Recently, I have become very concerned about the deteriorating geopolitical situation and its likely effects on the global economy. The Georgia-Russia situation produced a response from the U.S. to defend Poland with a missile shield, which could be labeled provocative at best.
In further escalation of U.S. -Russian tensions, the response from Moscow was to threaten Poland and say that Poland was exposing itself to a military strike. Is a new Cold War already underway? I certainly believe so.
Stephen Cohen of the liberal magazine “The Nation” made a compelling case for this two years ago.
The real U.S. policy has been very different–a relentless, winner-take-all exploitation of Russia’s post-1991 weakness. Accompanied by broken American promises, condescending lectures and demands for unilateral concessions, it has been even more aggressive and uncompromising than was Washington’s approach to Soviet Communist Russia. Consider its defining elements as they have unfolded–with fulsome support in both American political parties, influential newspapers and policy think tanks–since the early 1990s:
A growing military encirclement of Russia, on and near its borders, by U.S. and NATO bases, which are already ensconced or being planned in at least half the fourteen other former Soviet republics, from the Baltics and Ukraine to Georgia, Azerbaijan and the new states of Central Asia. The result is a US-built reverse iron curtain and the remilitarization of American-Russian relations.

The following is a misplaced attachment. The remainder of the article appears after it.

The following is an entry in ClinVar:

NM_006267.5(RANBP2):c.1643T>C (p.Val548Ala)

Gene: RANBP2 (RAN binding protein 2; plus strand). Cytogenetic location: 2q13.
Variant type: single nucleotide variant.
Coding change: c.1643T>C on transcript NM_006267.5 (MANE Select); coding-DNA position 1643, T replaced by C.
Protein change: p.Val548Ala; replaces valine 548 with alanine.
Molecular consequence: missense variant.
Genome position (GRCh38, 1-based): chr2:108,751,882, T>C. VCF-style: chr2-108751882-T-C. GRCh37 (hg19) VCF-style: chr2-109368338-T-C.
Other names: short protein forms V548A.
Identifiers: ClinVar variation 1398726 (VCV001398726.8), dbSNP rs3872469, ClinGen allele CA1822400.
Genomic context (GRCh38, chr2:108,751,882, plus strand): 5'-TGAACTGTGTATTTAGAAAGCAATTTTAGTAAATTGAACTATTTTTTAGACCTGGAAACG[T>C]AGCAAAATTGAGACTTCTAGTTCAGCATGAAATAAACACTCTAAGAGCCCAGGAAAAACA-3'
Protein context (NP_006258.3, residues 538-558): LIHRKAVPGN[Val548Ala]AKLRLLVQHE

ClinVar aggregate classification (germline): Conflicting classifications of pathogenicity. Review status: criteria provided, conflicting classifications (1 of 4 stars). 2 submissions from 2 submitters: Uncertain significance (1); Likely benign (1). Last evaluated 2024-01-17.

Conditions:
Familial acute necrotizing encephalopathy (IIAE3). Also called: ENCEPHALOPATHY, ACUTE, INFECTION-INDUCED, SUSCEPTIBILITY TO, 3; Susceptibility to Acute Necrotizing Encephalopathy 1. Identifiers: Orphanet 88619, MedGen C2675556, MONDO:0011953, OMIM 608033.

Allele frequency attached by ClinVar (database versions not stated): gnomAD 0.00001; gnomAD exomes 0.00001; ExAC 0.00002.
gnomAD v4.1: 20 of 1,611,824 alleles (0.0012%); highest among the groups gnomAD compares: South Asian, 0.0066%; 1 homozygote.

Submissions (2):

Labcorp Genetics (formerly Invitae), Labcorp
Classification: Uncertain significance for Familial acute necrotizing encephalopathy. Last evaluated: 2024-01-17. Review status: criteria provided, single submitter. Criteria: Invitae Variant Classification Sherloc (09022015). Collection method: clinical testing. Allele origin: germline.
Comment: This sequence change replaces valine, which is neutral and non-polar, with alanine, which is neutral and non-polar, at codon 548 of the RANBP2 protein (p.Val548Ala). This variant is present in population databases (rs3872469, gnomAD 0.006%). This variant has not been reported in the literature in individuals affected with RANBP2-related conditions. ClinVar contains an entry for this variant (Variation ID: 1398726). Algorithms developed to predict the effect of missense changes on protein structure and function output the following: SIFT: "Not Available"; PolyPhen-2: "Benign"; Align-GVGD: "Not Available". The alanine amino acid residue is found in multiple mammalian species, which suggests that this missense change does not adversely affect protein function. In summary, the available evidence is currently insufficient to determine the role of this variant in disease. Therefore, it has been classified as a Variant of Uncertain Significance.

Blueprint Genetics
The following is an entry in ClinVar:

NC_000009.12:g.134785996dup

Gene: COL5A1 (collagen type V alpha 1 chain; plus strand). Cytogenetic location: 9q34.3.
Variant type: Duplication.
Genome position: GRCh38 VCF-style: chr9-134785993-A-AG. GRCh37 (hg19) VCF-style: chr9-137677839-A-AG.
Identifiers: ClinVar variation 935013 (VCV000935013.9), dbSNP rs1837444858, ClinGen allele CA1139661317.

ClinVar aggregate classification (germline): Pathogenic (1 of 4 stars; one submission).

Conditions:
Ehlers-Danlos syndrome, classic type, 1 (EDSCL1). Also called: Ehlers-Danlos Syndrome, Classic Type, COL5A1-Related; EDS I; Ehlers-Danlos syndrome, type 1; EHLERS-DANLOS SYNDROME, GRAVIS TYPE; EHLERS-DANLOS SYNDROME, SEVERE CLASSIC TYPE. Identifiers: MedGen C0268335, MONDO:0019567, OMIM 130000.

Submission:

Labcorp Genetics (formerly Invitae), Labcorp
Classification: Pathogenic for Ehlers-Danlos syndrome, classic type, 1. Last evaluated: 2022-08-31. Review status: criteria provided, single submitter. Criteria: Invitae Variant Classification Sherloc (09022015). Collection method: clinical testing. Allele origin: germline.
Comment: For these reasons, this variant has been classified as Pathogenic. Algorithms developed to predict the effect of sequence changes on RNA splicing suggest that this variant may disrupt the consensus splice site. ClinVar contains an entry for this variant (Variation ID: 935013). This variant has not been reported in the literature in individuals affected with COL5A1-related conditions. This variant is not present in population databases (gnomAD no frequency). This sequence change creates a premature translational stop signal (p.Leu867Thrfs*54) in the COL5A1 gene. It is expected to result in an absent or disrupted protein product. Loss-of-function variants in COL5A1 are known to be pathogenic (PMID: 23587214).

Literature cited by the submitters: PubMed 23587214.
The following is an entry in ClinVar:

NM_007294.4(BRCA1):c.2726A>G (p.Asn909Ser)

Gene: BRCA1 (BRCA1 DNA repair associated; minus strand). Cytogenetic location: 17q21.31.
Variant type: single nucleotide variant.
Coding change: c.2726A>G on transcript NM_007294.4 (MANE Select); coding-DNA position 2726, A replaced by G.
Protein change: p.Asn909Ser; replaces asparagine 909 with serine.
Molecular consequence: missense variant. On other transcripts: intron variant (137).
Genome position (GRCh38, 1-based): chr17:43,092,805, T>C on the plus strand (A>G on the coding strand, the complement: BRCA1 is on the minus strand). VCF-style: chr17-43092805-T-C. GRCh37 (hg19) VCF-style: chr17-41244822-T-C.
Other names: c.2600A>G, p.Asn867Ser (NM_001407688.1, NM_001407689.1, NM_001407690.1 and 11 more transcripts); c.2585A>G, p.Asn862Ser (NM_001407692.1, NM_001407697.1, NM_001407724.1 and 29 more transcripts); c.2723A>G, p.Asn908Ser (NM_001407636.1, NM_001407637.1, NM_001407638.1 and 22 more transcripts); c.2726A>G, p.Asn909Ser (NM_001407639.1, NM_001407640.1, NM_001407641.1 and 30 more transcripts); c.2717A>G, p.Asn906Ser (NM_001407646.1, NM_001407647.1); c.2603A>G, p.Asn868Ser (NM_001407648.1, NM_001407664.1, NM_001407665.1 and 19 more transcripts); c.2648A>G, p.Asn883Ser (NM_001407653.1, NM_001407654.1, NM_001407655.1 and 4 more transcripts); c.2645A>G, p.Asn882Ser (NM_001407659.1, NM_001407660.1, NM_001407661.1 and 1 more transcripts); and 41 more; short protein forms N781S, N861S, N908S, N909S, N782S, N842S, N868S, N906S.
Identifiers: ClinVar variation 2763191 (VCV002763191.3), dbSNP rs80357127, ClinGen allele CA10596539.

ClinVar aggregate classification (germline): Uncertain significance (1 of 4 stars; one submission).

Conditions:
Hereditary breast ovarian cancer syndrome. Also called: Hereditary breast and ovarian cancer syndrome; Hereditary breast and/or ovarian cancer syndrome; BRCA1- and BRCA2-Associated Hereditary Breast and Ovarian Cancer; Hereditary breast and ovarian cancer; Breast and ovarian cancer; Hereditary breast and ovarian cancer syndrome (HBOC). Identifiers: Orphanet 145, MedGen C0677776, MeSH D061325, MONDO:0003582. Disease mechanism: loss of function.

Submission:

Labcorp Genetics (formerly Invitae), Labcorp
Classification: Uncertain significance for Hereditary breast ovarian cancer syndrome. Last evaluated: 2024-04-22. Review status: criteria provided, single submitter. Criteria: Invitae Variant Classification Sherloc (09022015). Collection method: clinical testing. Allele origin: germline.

Paul Krugman has a very good piece called “The Great Illusion” on his blog which fits into this thesis quite well about the end of globalization. He compares the present geopolitical volatility and backlash to globalization to events 100 years ago. For anyone who thinks about the interconnection between politics and economics, this is a must-read piece.
Along the same lines, in a piece I wrote in March, I said:
The asset bubble of the late 1990s was one of the largest in history. Rather than allow this bubble to fully unwind, the Greenspan Fed created more asset bubbles, especially in housing, leveraged finance, private equity and asset-backed securities. It is possible that the U.S. will escape with a garden-variety downturn, but, in the face of one of the largest asset bubbles of all time, this is unlikely. In the end, a margin squeeze from high energy prices or a dollar shock could be crucial factors tipping us into a downturn. However, ultimately these factors will be merely the catalysts; the true cause of the expected malaise in 2008 lies in the imbalances in an asset-driven economy.
This downside scenario was not predestined. Unfortunately, crucial policy errors by the U.S. Federal Reserve all along the way have had led us to a ‘point of no return.’ The global economy, now supported in the main only by the overextended U.S. consumer, finds itself at stall speed, susceptible to any number of potential exogenous shocks. Ultimately, the economic malaise created by this confluence of events will take years to unwind. A positive outcome to this process is dependent wholly on liquidation of excess credit and consumption.
This process will be extremely painful in the short term, but will lead to a healthy economy long-term. Unfortunately, experience shows that these painful steps will only be taken as a last resort. Moreover, geopolitical events become volatile in a world of economic insecurity, leading to political upheaval and protectionism. [Emphasis added]
–The U.S. Economy 2008
Ultimately, the benefits of globalization may well becoming to an end, both politically and economically. Not unlike a century ago, we are entering a more volatile geopolitical period with likely negative economic consequences.